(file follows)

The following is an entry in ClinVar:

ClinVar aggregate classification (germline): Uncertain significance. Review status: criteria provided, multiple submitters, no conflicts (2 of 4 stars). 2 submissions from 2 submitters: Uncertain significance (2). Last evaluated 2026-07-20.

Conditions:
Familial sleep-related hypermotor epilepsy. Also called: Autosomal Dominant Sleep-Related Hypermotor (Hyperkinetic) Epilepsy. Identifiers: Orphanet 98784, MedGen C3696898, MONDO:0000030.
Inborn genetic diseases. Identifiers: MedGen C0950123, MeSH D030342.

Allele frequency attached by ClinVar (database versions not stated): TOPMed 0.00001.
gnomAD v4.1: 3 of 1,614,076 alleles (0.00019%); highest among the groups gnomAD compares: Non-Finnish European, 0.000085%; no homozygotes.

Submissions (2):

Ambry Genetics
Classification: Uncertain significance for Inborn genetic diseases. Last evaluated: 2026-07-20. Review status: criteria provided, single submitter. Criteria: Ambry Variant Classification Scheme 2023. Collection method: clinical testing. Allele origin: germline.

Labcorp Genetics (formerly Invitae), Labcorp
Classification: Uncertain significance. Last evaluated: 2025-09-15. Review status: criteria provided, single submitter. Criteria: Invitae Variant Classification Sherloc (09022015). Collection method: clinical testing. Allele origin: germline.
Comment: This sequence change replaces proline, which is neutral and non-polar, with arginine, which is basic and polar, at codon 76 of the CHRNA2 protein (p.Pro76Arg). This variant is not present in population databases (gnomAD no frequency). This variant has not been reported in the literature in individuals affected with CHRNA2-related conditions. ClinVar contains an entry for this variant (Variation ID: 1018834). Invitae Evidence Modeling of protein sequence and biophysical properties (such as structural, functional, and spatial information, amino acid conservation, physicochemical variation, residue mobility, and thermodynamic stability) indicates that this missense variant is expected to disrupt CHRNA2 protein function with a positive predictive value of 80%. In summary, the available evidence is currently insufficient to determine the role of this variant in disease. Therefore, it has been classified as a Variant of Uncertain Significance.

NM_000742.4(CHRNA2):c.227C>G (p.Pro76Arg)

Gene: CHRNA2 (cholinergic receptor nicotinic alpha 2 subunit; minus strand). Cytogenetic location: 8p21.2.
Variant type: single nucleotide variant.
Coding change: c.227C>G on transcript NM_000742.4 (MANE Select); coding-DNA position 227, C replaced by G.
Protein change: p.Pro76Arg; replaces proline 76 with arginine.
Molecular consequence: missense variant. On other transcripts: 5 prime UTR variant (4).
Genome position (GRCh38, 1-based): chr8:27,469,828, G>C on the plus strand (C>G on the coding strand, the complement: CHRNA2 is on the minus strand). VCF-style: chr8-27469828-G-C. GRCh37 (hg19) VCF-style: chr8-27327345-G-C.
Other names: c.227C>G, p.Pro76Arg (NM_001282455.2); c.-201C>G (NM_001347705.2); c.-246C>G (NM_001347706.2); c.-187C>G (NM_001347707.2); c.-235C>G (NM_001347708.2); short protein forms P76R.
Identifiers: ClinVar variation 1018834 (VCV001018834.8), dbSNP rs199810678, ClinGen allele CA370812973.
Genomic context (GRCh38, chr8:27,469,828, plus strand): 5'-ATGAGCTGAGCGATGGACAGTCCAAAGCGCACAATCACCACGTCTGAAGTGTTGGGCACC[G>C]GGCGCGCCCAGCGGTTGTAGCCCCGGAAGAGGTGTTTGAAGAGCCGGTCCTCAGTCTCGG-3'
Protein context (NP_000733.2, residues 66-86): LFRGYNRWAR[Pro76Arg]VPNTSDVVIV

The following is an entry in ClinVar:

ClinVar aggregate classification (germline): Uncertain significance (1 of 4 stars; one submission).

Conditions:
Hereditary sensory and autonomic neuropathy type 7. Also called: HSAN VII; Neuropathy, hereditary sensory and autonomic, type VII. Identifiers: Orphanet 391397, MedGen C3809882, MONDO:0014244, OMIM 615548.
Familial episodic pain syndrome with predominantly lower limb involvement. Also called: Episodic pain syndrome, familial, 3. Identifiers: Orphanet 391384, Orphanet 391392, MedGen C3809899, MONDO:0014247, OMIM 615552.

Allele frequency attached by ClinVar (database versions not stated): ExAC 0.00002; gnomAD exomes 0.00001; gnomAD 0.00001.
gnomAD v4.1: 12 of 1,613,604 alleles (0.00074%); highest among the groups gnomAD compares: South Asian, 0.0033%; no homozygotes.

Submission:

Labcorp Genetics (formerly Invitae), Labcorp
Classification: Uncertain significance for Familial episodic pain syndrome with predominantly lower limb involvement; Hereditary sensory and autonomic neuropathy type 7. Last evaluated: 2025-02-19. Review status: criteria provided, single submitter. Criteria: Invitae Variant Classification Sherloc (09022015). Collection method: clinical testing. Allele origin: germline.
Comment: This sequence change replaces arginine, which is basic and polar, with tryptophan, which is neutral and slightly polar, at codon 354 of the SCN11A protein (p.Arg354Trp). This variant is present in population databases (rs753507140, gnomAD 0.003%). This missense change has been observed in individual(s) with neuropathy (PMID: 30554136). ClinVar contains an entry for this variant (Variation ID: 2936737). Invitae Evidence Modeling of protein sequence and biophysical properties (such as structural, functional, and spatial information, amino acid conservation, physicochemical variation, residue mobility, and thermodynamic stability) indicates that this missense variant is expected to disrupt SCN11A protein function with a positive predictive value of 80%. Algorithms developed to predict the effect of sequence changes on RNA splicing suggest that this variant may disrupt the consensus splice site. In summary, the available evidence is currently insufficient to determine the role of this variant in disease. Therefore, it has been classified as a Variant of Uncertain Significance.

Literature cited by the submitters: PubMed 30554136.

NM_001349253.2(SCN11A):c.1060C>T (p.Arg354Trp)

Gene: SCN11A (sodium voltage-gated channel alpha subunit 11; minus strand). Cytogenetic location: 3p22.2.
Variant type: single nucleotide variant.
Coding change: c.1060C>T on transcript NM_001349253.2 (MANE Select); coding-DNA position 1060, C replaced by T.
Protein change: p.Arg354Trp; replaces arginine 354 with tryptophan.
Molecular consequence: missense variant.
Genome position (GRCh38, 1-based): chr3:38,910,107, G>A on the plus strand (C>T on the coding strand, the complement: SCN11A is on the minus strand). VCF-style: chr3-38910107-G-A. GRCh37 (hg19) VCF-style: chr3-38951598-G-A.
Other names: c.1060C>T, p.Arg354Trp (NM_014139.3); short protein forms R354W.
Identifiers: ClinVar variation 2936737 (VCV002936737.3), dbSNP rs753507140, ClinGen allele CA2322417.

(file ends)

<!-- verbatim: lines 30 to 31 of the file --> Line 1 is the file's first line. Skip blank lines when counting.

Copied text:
Allele frequency attached by ClinVar (database versions not stated): ExAC 0.00002; gnomAD exomes 0.00001; gnomAD 0.00001.
gnomAD v4.1: 12 of 1,613,604 alleles (0.00074%); highest among the groups gnomAD compares: South Asian, 0.0033%; no homozygotes.